Description: Ketones and other carbonyl compounds containing a hydrogen adjacent to the carbonyl are in equilibrium with a constitutional isomer called an enol.
Notes: Generally speaking the “keto” form is more stable due to the strong C–O π bond. The rate of interconversion between keto and enol is accelerated by acid.
Several situations lead to the enol form being more stabilized than normal:
- aromaticity (example 3)
- conjugation (example 2)
- hydrogen bonding (example 3)
Mechanism: Protonation of the ketone oxygen by an acid (Step 1, arrows A and B) leads to formation of an oxonium ion, which is then deprotonated at carbon to give the enol (Step 2, arrows C, D, and E).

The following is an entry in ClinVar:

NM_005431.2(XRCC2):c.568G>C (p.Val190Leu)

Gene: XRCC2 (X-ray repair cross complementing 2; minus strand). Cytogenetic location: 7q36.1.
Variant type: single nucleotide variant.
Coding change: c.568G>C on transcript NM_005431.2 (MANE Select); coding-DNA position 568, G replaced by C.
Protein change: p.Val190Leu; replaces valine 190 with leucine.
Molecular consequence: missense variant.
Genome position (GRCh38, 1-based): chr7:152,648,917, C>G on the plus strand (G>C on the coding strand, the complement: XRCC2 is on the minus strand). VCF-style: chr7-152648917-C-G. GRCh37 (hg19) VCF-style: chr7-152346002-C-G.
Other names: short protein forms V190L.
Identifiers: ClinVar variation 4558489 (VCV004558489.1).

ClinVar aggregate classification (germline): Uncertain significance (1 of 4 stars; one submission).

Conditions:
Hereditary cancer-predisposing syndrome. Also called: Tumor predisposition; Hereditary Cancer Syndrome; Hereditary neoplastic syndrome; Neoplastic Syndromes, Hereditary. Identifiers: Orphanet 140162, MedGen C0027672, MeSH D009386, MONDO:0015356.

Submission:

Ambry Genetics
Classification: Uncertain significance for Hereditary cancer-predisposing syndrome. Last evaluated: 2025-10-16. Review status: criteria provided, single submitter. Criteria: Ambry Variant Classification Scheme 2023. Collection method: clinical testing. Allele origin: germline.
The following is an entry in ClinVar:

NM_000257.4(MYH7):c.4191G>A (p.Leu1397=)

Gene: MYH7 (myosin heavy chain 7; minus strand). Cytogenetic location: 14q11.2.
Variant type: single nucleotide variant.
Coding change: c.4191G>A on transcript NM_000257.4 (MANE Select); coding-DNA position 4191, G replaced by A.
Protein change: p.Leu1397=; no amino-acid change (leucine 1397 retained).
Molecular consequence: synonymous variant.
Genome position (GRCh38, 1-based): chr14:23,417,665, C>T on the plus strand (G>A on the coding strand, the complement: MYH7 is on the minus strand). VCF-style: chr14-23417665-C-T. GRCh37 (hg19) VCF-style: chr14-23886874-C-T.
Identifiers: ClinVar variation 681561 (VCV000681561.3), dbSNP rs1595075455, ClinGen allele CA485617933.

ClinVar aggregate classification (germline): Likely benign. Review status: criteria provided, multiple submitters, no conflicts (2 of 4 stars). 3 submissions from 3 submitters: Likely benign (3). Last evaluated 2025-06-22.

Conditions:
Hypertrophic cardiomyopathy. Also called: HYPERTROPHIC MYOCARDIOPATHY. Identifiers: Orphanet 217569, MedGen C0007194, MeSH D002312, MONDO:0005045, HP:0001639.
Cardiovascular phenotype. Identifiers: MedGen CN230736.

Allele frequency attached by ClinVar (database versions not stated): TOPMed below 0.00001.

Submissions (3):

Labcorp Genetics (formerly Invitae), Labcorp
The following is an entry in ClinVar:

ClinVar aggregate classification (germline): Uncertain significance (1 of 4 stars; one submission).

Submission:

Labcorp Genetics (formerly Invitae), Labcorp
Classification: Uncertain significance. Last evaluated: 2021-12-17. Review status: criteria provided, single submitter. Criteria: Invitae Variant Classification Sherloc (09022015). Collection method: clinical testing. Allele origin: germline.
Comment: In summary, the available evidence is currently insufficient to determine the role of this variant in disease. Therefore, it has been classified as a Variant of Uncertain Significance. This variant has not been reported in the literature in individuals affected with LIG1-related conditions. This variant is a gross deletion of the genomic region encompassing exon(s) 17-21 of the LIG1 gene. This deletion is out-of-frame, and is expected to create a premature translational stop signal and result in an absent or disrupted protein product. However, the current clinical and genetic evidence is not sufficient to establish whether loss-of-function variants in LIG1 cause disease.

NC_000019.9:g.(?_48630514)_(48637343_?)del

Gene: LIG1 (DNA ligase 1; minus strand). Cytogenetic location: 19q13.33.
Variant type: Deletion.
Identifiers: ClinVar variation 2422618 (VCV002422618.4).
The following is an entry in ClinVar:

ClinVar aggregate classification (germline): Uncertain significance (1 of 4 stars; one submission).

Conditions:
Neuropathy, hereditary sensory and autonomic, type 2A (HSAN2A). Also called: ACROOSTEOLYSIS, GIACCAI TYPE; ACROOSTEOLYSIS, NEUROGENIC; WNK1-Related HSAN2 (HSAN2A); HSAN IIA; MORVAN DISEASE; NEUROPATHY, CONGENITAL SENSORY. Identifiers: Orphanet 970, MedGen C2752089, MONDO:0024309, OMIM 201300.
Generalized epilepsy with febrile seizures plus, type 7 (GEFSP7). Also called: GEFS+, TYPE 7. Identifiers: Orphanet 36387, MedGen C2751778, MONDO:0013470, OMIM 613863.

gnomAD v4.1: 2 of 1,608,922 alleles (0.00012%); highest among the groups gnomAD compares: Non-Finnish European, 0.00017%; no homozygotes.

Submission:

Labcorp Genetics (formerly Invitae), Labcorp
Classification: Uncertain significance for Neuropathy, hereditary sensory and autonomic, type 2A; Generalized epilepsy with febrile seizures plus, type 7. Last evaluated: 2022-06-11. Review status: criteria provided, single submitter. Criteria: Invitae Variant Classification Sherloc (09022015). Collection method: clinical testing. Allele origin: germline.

- H–A here could be water (H2O) or an acid of some kind that is added such as H2SO4 or HCl.
- The rate of tautomerism is greatly increased by the addition of strong acid, since formation of the oxonium ino makes the adjacent C–H bond considerably more acidic (and easier to remove).
- It’s incorrect to draw the mechanism for tautomerism like this:
If you make a model you will see why this is impossible. If you compare the positions of Ha and Hb in the starting material and the product you should see why this does not work.